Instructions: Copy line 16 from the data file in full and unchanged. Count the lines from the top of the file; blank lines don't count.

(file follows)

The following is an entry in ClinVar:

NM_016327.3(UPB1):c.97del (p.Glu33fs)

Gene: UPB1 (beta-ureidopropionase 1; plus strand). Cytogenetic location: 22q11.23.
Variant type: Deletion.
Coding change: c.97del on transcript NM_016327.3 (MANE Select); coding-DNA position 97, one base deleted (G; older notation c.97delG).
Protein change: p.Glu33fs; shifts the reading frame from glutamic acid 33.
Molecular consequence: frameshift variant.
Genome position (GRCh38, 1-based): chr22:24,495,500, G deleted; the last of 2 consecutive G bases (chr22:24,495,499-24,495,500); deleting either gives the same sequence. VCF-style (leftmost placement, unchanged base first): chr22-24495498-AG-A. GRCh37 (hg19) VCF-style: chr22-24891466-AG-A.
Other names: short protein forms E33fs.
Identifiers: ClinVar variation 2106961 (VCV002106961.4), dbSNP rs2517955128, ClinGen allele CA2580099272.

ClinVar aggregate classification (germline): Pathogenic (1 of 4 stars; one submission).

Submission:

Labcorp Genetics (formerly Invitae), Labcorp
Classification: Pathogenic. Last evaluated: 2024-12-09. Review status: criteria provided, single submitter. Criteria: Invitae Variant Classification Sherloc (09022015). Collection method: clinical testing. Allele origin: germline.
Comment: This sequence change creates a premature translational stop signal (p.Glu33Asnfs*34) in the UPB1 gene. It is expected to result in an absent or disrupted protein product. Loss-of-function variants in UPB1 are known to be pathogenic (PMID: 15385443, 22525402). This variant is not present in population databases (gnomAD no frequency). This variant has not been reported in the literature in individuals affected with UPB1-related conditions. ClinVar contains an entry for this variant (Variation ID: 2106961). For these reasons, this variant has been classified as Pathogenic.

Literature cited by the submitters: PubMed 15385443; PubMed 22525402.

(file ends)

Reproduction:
Literature cited by the submitters: PubMed 15385443; PubMed 22525402.